More Than 1,000 People Injured in LAPD Chases Since 2018

New data show about one-quarter of LAPD chases lead to a crash with an injury or death; the number of chases hit record high numbers in 2021 and 2022

NBC Universal, Inc.

Newly released research on Los Angeles Police Department car chases shows more than 1,000 people were injured as the result of pursuit crashes between 2018 and March 30, 2023, and nearly half of those injured -- 49% -- were innocent motorists or pedestrians.

Fourteen people, including nine who were "third parties," meaning people not involved in the chases, were killed during the same time period as a result of a collision related to a chase.

Also in the data:

  • There were 4,203 LAPD pursuits between January 1, 2018 and March 30, 2023
  • The number of chases increased to 990 in 2021; 971 in 2022 -- up from 665 in 2018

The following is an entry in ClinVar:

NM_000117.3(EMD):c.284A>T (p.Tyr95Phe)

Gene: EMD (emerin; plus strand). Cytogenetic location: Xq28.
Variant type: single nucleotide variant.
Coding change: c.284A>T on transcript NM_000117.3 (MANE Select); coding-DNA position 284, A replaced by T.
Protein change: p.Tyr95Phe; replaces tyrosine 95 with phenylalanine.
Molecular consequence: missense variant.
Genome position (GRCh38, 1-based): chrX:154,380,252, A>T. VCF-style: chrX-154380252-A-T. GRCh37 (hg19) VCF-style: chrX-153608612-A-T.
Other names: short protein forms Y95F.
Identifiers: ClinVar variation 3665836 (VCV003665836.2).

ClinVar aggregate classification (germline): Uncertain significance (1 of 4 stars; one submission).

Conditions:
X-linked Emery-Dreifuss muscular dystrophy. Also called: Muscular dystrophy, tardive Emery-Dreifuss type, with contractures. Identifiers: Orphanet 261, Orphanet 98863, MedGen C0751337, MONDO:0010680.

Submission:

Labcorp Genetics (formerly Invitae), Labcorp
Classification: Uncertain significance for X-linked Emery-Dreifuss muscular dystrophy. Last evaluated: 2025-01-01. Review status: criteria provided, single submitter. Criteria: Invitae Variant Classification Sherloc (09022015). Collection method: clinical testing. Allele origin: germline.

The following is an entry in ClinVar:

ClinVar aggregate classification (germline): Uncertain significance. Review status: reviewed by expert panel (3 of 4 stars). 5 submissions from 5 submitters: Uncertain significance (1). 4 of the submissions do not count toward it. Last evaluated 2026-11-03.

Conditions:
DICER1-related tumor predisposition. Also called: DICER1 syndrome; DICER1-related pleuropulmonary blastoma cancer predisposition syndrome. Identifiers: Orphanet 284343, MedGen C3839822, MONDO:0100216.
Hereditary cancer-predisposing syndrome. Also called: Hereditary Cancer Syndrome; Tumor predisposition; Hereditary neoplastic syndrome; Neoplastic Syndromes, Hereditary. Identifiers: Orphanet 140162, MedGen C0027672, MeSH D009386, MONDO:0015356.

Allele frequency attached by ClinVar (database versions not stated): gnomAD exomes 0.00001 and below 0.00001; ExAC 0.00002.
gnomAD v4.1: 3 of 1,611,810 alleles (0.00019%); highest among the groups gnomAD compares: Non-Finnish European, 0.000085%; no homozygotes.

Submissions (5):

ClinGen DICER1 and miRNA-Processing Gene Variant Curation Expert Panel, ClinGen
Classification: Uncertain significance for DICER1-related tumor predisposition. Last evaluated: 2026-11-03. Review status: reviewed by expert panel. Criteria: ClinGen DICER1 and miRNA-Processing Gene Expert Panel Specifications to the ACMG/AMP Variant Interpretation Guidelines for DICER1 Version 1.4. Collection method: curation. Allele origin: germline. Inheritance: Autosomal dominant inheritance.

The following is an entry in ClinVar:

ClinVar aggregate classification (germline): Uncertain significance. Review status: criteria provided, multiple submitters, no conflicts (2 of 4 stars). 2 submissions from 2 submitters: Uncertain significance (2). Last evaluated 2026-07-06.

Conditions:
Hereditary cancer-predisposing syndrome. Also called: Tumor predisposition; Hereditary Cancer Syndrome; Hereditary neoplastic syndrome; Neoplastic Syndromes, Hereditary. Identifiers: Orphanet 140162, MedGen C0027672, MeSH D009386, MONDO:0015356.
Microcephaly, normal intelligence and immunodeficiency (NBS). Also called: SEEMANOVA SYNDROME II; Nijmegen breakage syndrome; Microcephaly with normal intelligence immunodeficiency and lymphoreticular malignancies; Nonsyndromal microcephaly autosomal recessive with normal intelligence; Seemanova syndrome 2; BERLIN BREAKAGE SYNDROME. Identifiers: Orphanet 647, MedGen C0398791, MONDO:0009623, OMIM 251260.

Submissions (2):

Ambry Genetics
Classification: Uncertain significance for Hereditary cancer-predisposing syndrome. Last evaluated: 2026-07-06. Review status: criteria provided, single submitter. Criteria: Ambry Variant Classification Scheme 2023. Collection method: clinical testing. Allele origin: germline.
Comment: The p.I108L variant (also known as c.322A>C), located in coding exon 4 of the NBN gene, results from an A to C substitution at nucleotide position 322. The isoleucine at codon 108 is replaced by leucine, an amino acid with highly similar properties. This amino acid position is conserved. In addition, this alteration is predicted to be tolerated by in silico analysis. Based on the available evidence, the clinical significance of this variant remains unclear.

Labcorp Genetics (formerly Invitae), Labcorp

• Most car chases lasted less than 5 minutes, and most crashes happened during those short pursuits
  • Stolen cars were the most common reason for a pursuit
  • Officers or supervisors decided to stop chases more often in 2022 than any previous year -- because of the danger or LAPD policies

The LA Board of Police Commissioners requested the research after two LAPD pursuits in the San Fernando Valley earlier this year led to the deaths of three innocent motorists, including longtime friends Timothy Schultz, 49, and Christopher Teagardin, 47, who were killed when a driver who fled from officers collided with their car in Panorama City in January.

The report was set for discussion at the Commissioners' April 25 meeting, and the LAPD declined to comment on the findings until the public meeting on Tuesday.

Read the report below:

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